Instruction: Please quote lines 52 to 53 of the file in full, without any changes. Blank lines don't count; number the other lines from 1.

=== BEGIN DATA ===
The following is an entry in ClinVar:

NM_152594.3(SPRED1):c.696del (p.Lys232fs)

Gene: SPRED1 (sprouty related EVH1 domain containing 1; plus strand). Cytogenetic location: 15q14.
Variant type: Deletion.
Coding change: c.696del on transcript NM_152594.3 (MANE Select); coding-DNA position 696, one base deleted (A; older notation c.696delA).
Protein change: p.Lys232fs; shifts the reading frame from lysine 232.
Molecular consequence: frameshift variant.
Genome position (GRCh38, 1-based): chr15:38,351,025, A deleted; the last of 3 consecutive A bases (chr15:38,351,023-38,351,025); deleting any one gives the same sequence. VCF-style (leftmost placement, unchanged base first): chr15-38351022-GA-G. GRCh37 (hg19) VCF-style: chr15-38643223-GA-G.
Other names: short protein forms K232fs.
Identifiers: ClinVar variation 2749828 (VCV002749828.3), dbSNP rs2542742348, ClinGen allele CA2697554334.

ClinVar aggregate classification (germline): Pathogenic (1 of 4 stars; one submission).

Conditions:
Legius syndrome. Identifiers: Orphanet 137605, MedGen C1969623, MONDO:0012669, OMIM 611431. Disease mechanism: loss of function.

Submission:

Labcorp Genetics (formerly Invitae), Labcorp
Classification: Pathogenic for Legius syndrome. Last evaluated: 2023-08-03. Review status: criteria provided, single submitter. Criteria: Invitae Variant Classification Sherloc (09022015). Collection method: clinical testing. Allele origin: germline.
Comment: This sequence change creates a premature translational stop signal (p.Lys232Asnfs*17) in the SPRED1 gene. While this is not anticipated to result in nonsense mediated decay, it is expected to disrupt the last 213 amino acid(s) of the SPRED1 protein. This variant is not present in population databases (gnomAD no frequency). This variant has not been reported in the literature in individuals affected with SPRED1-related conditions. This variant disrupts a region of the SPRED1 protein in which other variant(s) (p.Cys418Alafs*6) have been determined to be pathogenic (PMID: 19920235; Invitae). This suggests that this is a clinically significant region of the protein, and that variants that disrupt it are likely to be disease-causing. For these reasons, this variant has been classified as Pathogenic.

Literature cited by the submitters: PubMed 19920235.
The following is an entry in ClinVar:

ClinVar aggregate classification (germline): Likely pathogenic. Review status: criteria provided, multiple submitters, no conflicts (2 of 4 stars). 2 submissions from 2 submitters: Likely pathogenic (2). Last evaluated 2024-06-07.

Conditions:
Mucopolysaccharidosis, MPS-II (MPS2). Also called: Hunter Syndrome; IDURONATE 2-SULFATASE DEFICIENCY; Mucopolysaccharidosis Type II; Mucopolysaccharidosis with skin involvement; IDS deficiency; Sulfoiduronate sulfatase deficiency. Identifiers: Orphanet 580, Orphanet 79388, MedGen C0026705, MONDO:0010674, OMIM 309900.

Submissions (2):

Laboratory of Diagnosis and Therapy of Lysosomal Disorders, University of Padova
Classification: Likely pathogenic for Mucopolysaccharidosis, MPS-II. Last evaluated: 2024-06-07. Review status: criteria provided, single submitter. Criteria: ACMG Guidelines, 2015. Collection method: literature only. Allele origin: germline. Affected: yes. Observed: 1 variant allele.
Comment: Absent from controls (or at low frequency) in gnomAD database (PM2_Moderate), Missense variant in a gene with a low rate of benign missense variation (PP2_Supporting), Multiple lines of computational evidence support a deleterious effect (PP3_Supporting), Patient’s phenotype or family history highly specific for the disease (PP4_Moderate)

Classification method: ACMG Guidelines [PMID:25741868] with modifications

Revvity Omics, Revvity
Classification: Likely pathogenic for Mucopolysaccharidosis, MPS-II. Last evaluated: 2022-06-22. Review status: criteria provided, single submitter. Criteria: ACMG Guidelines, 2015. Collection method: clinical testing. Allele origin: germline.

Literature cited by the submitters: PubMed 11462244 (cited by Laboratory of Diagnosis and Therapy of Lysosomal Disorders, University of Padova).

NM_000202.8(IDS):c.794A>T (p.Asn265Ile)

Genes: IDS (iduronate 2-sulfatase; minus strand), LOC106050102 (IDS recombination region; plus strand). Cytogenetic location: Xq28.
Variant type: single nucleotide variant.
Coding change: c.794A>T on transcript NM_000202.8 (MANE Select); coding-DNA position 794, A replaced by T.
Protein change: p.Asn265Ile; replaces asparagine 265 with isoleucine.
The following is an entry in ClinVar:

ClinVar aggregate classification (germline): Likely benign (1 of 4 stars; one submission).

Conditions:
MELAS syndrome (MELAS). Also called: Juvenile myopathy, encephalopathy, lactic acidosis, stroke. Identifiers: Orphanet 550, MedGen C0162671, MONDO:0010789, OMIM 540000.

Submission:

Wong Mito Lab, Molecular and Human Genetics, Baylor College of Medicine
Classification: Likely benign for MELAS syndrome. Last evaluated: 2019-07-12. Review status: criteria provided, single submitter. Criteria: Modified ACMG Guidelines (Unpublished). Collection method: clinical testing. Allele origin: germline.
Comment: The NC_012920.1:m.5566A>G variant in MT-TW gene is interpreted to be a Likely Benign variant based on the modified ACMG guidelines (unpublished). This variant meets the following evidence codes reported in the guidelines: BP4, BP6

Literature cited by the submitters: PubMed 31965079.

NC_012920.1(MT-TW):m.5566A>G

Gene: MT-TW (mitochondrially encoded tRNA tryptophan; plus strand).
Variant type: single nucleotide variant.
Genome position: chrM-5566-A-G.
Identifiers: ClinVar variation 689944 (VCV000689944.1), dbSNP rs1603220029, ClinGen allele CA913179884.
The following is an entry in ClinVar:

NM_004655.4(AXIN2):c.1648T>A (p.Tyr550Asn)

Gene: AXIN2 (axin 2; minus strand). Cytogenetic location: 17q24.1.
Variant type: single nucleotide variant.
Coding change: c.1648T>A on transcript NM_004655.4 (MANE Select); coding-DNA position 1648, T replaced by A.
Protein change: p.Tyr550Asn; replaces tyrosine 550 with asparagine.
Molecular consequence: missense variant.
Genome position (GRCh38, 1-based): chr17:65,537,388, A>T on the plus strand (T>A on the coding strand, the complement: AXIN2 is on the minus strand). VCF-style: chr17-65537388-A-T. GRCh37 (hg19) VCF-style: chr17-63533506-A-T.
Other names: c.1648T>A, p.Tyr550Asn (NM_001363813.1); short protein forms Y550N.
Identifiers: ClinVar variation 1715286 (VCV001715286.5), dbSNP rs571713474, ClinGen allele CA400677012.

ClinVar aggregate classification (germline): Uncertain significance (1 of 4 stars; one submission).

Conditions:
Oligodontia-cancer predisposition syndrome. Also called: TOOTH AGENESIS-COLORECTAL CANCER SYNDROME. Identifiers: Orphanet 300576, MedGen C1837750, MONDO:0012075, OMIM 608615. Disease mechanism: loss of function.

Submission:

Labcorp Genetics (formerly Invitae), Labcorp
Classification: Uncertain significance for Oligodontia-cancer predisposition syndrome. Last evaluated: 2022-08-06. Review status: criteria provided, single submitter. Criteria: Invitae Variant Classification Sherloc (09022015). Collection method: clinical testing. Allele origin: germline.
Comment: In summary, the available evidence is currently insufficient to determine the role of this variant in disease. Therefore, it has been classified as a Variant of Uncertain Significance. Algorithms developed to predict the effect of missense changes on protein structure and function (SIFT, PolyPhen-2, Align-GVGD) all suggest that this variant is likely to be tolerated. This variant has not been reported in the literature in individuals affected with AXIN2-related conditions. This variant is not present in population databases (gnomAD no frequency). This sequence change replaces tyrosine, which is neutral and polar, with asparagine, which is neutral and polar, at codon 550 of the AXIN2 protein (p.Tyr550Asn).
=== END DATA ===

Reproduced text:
Gene: AXIN2 (axin 2; minus strand). Cytogenetic location: 17q24.1.
Variant type: single nucleotide variant.